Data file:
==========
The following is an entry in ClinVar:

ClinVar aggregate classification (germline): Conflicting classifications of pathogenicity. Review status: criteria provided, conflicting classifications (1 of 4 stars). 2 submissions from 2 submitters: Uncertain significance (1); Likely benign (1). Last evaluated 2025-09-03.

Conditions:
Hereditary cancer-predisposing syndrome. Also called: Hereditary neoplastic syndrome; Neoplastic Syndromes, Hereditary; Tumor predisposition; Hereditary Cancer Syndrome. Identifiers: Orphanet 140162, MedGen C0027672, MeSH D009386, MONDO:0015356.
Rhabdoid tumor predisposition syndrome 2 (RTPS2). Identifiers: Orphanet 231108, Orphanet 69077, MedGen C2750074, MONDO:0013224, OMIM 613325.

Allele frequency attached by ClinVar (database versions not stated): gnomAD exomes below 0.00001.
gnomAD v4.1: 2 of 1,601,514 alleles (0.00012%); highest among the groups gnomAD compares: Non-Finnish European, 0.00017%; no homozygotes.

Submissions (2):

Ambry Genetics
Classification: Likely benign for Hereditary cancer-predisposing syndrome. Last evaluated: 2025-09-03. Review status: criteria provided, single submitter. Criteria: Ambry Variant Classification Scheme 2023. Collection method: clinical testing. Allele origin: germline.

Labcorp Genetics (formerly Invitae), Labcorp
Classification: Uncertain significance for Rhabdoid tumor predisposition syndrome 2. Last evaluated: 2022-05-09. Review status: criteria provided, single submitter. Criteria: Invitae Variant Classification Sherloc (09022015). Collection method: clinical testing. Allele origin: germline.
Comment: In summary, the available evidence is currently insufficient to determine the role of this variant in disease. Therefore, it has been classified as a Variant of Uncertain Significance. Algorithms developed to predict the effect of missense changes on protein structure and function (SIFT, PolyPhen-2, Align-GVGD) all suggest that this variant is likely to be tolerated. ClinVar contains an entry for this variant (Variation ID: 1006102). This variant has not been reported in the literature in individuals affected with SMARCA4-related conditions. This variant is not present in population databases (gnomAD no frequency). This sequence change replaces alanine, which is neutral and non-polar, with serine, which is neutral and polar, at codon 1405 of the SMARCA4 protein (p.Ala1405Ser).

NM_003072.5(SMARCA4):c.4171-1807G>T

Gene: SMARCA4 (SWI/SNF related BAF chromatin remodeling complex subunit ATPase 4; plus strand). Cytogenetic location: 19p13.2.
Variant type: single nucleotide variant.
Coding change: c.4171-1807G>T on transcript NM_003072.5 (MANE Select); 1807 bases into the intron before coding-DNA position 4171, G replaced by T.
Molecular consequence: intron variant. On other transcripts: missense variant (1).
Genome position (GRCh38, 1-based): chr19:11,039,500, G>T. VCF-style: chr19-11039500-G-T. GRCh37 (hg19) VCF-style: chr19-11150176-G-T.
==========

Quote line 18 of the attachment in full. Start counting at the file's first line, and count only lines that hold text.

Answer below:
Molecular consequence: intron variant. On other transcripts: missense variant (1).